Bonds has been describing the stuff Greg Anderson game him at the ballpark during home stands (i.e. the cream and the clear). The U.S. Attorneys ask him multiple times if Anderson told him what it was or if he otherwise knew what it was. Bonds goes out of his way to say words to the effect of “we were at the ballpark. There are reporters everywhere. There was nothing to hide.” Given the context -- no one yet has characterized those things as steroids, and they are simply asking Bonds for background -- the whole exchange seems defensive. Bonds was certainly coached by his lawyers to simply answer questions without editorializing and time and again he fails to do so.

Page 36:

When talking about the clear, Bonds indicates that Anderson gave it to him in response to Bonds needing pain relief. Bonds says “in the early part of my baseball career – you could get certain pills that you could take. And I said ‘I don’t want to be addicted to anything. I don’t want to be addicted to pain pills and stuff like this to take pain away.’”

The early part of Bonds’ career – especially in Pittsburgh – was a time when cocaine and God knows what else flowed freely in baseball. If you believe Bonds here, you have to assume that pain pills – probably strong ones – were common as well. We talk an awful lot about how PEDs have enhanced offensive totals over the past 15 years or so, but maybe that enhancement looks greater than it really was. Maybe performance was significantly depressed in the 70s and 80s by barbiturates and coke and whatever the hell else players were taking.

Page 40:

Strange exchange here. Up to now, Bonds has said on several occasions that he didn’t think the stuff Anderson was giving him helped him all that much. Then comes this:

Q: And what were the results or effects of this lotion? Did you find it helpful to you?

A: I thought it was – oops.

Q: I’m sorry.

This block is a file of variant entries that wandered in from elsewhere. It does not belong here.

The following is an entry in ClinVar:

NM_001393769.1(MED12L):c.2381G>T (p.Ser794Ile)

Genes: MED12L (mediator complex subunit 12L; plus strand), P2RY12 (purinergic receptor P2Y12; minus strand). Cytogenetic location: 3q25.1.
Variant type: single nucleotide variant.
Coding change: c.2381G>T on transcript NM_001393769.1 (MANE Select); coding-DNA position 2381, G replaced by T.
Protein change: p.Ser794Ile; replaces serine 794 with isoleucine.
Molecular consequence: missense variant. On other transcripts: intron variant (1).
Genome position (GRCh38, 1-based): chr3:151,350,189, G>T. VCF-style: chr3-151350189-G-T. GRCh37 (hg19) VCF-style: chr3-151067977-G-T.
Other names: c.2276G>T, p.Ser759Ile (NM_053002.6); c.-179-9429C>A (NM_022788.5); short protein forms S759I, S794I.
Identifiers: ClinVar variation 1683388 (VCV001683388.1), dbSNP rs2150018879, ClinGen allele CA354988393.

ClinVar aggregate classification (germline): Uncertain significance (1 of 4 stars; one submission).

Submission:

A: Oops. I – I almost said something.

I thought it was really bad. I didn’t think it did anything to be honest with you. I didn’t think it did anything.

I'm about 90% sure that Bonds' stopping himself and saying "oops" was because he almost dropped an s-bomb or something, but if you're just reading it cold and out of context, it looks like he's saying "oops, I almost said these things did something, and I'm changing my answer."

Page 42:

Reading the testimony, you get the sense that Bonds, while not quite the idiot Roger Clemens seems to be, isn’t exactly detail oriented. That the combination of his obvious stubbornness and lack of mental rigor causes him to lose track or not pay close attention to the questions he’s being asked. As a lawyer, there are ways to deal with witnesses like this. You build with small questions to get to a larger point. You use the witness’ own words whenever possible. Above all else, you don’t just smack them with some new term, especially technical terms, out of the blue, because it will bring things to a crashing halt and probably close off that subject for questioning for the rest of your time with the witness.

This, it seems, is a lesson the US Attorneys questioning Bonds were never taught. After a line of questioning about how often Bonds had been to BALCO’s offices, they whip this one out:

Q: Did Greg ever talk to you about something called Norbolothone?

A: Who?

Nice try. That kind of thing happens multiple times.

Page 43:

The famous “don’t come to my house talking baseball” digression. Bonds offers it – and a few paragraphs more about not knowing what’s in his wife’s purse and “getting into other people’s business” – in response to a simple question: “Did Greg ever give you anything that required a syringe to inject yourself with.” It’s a total non-sequitur on Bonds’ part, and seems distinctly like someone vamping while trying to figure out how to answer a question he doesn’t want to answer.

The question is why he’s doing this? To that point he’s done a pretty convincing job of playing dumb. Even if Bonds himself knows that he’s being injected with illegal North Korean nuclear secrets, he’s probably Scot free if he says “yes,” and when asked what he was injected with says “I don’t know.” Instead he draws glowing neon attention to himself with his non-answer, and it prompts follow up questions about injections, many of which can be found in the indictment.

What is Bonds doing? To me the answer appears obvious: he’s trying to protect Greg Anderson. No other explanation makes sense. Simply saying he was injected with something does nothing to put him in any worse a light than the stuff he’s already says. The issue of syringes are ultimately inconsequential, but as I note above, the thing he's probably most likely to be convicted of lying about at trial. How utterly pathetic.

Pages 47-49: